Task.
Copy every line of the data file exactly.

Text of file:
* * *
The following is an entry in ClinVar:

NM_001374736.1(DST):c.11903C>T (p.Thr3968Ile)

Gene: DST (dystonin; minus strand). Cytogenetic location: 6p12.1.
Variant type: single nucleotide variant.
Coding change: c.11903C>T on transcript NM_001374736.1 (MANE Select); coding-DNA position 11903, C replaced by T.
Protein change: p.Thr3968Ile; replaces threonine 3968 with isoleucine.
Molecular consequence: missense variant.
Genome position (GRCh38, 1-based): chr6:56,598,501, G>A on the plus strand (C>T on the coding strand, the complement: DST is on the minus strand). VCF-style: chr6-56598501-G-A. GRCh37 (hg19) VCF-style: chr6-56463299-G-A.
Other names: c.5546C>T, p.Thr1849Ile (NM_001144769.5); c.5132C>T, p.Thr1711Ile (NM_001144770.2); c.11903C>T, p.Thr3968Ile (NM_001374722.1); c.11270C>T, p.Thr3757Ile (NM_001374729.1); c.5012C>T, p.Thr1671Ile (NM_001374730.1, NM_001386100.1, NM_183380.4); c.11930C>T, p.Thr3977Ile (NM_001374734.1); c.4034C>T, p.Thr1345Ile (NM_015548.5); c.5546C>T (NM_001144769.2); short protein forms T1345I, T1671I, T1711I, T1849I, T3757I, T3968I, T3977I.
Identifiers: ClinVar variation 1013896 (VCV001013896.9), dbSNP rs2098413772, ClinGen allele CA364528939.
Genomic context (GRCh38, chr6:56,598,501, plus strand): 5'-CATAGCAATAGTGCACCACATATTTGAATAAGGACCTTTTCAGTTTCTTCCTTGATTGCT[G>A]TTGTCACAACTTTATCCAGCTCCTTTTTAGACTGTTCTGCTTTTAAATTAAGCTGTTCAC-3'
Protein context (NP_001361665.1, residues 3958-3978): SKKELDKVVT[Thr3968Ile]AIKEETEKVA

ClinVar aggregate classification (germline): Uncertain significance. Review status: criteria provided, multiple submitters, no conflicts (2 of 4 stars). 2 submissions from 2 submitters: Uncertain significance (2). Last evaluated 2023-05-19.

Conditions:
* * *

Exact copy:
The following is an entry in ClinVar:

NM_001374736.1(DST):c.11903C>T (p.Thr3968Ile)

Gene: DST (dystonin; minus strand). Cytogenetic location: 6p12.1.
Variant type: single nucleotide variant.
Coding change: c.11903C>T on transcript NM_001374736.1 (MANE Select); coding-DNA position 11903, C replaced by T.
Protein change: p.Thr3968Ile; replaces threonine 3968 with isoleucine.
Molecular consequence: missense variant.
Genome position (GRCh38, 1-based): chr6:56,598,501, G>A on the plus strand (C>T on the coding strand, the complement: DST is on the minus strand). VCF-style: chr6-56598501-G-A. GRCh37 (hg19) VCF-style: chr6-56463299-G-A.
Other names: c.5546C>T, p.Thr1849Ile (NM_001144769.5); c.5132C>T, p.Thr1711Ile (NM_001144770.2); c.11903C>T, p.Thr3968Ile (NM_001374722.1); c.11270C>T, p.Thr3757Ile (NM_001374729.1); c.5012C>T, p.Thr1671Ile (NM_001374730.1, NM_001386100.1, NM_183380.4); c.11930C>T, p.Thr3977Ile (NM_001374734.1); c.4034C>T, p.Thr1345Ile (NM_015548.5); c.5546C>T (NM_001144769.2); short protein forms T1345I, T1671I, T1711I, T1849I, T3757I, T3968I, T3977I.
Identifiers: ClinVar variation 1013896 (VCV001013896.9), dbSNP rs2098413772, ClinGen allele CA364528939.
Genomic context (GRCh38, chr6:56,598,501, plus strand): 5'-CATAGCAATAGTGCACCACATATTTGAATAAGGACCTTTTCAGTTTCTTCCTTGATTGCT[G>A]TTGTCACAACTTTATCCAGCTCCTTTTTAGACTGTTCTGCTTTTAAATTAAGCTGTTCAC-3'
Protein context (NP_001361665.1, residues 3958-3978): SKKELDKVVT[Thr3968Ile]AIKEETEKVA

ClinVar aggregate classification (germline): Uncertain significance. Review status: criteria provided, multiple submitters, no conflicts (2 of 4 stars). 2 submissions from 2 submitters: Uncertain significance (2). Last evaluated 2023-05-19.

Conditions: